Before you gripe about paying out the backside for ranchers remember, Americans pay less than 10% of their income on food, the lowest in the world. Countries in revolt like Egypt or Libya pay close to 40%

    1. Hemroidious says:

      We all ready knew that.

      1. cajred says:

        Then why make your stupid comment?

    2. David says:

      Ergo the countries are in revolt!

    3. Megaflunky says:

      I have only seen Egypt and Libya on the television so I only see the desert and citys, Is there anywhere there to grow cattle? Do they have goverment land to feed upon free of charge? Why should I care what a person living in a desert region pays for food that is costly to grow there pays? Should your comment make me want to pay more? Should I care that these mega farms in Texas, Yes I been there make me willing to pay more because market conditions somewhere else is not as good? You are comparing apples to oranges by your statement. You are no ag economst I think.

    4. Durpadeedurp says:

      Where is that statistic about the American food expenditure coming from? Sounds a bit dubious. Not unimaginable, but still sounds off.

  6. Maven says:

    That is a really stupid headline – did the reporter/editor ever take an econ class? Almost any idiot knows that a surplus leads to prices falling. The really important information in the article is in the last paragraph. (I took a journalism course once. Aren’t you supposed to lead with the most important fact???)

    1. heatherfeather says:

      Maybe an immediate fall in prices. Read the last paragraph.

    2. BillyGoat says:

      Not exactly…the price of an item is determined by supply AND DEMAND (unless the market is tampered with by the Government or there is a cartel).

  7. Big Bear says:

    One more straw on the camel’s back.

  8. philip inuhoff says:

    What is a cattle raiser?

    btw, your headline is terrible… Should have send long term prices.

  9. Paul A'Barge says:

    Hi Everyone,
    please read the very last line of the article. Then go back and re-read the title of the article. Finally, read the entire article.

    This is the only way the title of this article makes sense.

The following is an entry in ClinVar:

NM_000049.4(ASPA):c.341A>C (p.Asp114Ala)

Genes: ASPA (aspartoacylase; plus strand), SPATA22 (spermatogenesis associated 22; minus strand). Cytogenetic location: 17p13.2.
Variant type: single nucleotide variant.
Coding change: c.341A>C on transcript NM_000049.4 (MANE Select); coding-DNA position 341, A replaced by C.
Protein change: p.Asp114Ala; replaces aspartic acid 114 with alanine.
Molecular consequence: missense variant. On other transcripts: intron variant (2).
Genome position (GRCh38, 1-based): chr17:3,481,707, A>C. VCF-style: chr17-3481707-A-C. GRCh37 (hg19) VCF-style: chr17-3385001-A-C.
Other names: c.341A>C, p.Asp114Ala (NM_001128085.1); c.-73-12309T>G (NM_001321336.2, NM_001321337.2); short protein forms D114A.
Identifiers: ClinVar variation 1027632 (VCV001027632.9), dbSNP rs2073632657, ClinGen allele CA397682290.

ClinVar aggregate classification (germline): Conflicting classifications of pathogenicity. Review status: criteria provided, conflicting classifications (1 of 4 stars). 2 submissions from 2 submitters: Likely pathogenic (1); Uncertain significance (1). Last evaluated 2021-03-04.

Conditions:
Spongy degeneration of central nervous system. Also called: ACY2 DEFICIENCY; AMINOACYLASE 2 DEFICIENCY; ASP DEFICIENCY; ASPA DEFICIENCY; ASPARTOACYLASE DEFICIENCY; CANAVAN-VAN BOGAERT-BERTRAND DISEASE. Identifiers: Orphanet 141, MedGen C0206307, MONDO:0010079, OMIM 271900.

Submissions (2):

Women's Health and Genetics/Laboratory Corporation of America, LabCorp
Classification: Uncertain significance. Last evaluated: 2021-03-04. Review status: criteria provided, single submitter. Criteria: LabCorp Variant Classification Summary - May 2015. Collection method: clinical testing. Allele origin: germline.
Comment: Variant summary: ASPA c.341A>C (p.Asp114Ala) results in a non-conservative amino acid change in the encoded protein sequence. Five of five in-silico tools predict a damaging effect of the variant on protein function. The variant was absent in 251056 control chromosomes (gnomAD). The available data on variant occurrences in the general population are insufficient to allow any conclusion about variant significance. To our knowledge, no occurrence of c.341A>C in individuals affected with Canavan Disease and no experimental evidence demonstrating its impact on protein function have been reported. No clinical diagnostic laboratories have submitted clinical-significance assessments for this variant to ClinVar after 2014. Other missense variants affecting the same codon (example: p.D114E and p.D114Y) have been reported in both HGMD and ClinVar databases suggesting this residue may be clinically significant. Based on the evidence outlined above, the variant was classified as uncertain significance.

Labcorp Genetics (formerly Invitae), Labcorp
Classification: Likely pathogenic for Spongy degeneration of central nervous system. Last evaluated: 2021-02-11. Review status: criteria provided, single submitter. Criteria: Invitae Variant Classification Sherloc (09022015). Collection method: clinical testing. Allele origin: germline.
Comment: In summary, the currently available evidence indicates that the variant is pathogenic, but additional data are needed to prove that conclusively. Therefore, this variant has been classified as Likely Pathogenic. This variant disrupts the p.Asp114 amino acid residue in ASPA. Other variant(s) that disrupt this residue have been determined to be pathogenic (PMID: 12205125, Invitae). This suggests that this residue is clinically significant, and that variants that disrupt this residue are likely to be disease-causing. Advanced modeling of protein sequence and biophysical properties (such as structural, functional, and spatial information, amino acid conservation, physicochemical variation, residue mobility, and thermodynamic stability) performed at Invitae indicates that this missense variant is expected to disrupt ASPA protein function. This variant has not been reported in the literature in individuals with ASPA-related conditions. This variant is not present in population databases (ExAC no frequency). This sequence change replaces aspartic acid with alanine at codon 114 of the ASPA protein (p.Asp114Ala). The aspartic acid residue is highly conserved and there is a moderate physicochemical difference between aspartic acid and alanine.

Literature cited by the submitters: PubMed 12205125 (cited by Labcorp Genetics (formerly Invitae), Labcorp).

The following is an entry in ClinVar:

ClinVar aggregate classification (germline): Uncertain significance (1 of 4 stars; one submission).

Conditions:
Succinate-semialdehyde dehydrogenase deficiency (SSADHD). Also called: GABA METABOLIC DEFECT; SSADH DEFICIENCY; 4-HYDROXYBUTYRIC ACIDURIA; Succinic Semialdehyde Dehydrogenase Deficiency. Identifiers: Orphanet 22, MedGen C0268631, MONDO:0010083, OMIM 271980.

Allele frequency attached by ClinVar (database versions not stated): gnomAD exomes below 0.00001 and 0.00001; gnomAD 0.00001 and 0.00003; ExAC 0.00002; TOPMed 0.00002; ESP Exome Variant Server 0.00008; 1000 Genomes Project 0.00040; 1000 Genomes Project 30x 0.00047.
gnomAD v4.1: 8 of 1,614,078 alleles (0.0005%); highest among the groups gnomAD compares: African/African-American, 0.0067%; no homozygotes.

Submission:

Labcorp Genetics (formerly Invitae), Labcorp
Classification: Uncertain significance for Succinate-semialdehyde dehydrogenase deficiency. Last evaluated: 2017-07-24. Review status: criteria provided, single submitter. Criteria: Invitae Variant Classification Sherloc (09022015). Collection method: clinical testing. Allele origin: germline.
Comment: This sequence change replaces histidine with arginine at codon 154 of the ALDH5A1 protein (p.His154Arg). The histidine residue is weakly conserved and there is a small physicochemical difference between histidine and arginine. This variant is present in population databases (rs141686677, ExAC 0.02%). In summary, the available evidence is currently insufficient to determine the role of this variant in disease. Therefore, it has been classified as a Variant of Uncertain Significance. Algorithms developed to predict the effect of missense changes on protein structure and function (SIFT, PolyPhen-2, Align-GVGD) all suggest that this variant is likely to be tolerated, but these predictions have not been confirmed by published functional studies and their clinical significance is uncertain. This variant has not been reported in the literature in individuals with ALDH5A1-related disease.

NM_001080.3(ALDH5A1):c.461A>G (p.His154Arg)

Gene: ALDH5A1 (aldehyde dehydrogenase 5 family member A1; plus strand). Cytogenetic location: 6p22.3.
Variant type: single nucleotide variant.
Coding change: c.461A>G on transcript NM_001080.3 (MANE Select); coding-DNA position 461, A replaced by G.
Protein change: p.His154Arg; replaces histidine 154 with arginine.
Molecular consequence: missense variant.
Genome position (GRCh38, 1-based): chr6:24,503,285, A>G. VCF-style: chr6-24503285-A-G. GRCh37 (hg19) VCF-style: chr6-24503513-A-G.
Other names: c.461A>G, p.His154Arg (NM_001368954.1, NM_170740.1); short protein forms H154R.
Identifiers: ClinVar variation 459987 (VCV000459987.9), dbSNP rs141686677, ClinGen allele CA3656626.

Also, while you’re at it, remember that the reporter is almost never the same person writing these titles. In this case, the reporter is pretty good. The editor who wrote the title? A complete moron.

    1. maven says:

      I love the “cattle pins” instead of “cattle pens” in paragraph 8. Where IS the editor?

      1. Brutus says:

        Didn’t you hear? They quit teaching spelling and grammar in college, they use the time instead for social issues indoctrination. Have you ever pointed out an error to a young person lately? They get annoyed (the self-esteem movement taught them they’re perfect) and claim it’s “no big deal”.

        I catch at least one whopper of an error daily in an online news item. The talent pool is pretty shallow. I make mistakes all the time, but I’m typing 70wpm, don’t have an editor, don’t reread and spell check it, and don’t get paid for my writing.

      2. General Sturgeon says:

        Exactly. Hard to take an article seriously when the author can’t even be bothered to spell “pen” correctly. Lazy with SIMPLE spelling – how lazy are you with the facts? People assume they know everything and never bother to check details any more. The editor these days is software “spell check”. A little review of supply and demand was in order and she didn’t bother with that either. Almost half the country obviously is ignorant of that concept judging by the current crowd in DC.

  10. ah so says:

    Simple solution: send the excess meat to Japan! They’re complaining about their cattle being nuclear now.

  11. R. Tipton says:

    For the immediate future, the price will likely drop due to the surplus. but that’s a short term impact.

    Since ranchers will have to build up herd size in coming years to recover from this, over the long term it will decrease supply which will lead to higher prices.

  12. Andy VanMiddlesworth says: